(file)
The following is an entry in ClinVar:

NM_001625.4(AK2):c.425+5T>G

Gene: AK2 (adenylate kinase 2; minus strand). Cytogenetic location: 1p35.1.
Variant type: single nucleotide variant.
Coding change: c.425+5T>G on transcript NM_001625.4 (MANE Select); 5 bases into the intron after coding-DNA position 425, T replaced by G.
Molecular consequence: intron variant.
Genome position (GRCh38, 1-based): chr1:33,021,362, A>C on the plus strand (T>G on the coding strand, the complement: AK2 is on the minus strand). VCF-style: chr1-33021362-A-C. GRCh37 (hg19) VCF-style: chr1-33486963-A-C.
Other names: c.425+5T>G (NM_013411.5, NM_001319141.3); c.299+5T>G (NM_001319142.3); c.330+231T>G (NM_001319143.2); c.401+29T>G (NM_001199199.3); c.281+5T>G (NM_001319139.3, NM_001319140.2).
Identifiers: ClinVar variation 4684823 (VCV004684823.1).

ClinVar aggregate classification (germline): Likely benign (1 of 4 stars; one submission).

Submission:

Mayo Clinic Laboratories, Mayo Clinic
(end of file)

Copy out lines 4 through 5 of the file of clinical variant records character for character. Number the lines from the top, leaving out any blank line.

Variant type: single nucleotide variant.
Coding change: c.425+5T>G on transcript NM_001625.4 (MANE Select); 5 bases into the intron after coding-DNA position 425, T replaced by G.